I recently read The Autobiography of an Ex-Colored Man by James Wheldon Johnson. Johnson was the polymath who (among so many other experiences and accomplishments) wrote “Lift Every Voice and Sing” which I hope some day the United States will embrace as national anthem…please enjoy this glorious video presented by 105 Voices of History National HBCU Concert Choir.

About The Autobiography of an Ex-Colored Man, from the Penguin website:

“Originally published in 1912, this novel was one of the first to present a frank picture of being black in America. Masked in the tradition of the literary confession practiced by such writers as St. Augustine and Rousseau, this “autobiography” purports to be a candid account of its narrator’s private views and feelings as well as an acknowledgement of the central secret of his life: that though he lives as a white man, he is, by heritage and experience, an African-American. Written by the first black executive secretary of the NAACP, The Autobiography of an Ex-Colored Man, in its depiction of turn-of-the-century New York, anticipates the social realism of the Harlem Renaissance writers. In its unprecedented analysis of the social causes of a black man’s denial of the best within himself, it is perhaps James Weldon Johnson’s greatest service to his race.”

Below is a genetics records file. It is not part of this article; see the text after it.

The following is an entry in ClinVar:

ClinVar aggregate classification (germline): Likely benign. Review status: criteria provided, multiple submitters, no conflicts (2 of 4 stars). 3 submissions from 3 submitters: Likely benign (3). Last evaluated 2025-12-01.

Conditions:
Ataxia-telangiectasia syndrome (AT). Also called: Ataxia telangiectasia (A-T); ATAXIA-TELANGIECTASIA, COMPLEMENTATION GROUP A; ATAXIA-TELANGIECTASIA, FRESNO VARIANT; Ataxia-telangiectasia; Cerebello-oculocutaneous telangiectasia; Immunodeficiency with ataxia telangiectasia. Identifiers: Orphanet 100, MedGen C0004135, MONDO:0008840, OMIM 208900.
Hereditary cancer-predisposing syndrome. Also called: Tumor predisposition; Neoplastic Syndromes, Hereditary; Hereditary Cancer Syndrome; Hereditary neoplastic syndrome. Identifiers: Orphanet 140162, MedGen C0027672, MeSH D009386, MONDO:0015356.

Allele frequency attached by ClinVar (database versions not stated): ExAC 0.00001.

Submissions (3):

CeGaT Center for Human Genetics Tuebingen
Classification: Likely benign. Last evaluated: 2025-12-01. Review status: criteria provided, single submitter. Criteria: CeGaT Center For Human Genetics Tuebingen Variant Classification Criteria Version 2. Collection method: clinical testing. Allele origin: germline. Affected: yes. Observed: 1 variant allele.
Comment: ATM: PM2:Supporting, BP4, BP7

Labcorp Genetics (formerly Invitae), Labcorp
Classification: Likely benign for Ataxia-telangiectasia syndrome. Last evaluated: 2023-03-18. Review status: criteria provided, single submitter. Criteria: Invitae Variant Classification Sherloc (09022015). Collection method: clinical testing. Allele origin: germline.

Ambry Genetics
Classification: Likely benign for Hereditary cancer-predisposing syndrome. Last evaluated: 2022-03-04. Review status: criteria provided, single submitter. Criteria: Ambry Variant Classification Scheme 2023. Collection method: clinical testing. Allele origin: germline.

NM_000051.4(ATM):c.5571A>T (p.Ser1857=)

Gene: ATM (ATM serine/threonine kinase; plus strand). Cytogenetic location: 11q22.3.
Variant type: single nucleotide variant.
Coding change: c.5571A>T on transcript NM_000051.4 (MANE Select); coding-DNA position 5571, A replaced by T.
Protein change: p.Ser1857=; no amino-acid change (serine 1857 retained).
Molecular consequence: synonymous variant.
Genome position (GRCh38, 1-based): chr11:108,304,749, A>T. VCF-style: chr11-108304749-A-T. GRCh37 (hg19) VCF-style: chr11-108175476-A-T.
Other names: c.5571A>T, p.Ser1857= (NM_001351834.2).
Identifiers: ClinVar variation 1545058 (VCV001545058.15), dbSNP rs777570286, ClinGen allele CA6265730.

The novel is extremely relevant and feels very modern. When I heard “Lift Every Voice And Sing” growing up, I don’t recall learning about the life of the person who wrote it. The resonant anthem seems almost incidental in Johnson’s life story, just one of his many varied works, although music was central to his existence. I’m grateful to know these things now. How different so much would be if I had been taught more about the writer behind the beautiful song, when I was a child.

May we teach our children and ourselves more fully about what our country is made from, so that we may lean toward what it finally may and will be…

Lift ev’ry voice and sing,
‘Til earth and heaven ring,
Ring with the harmonies of Liberty…

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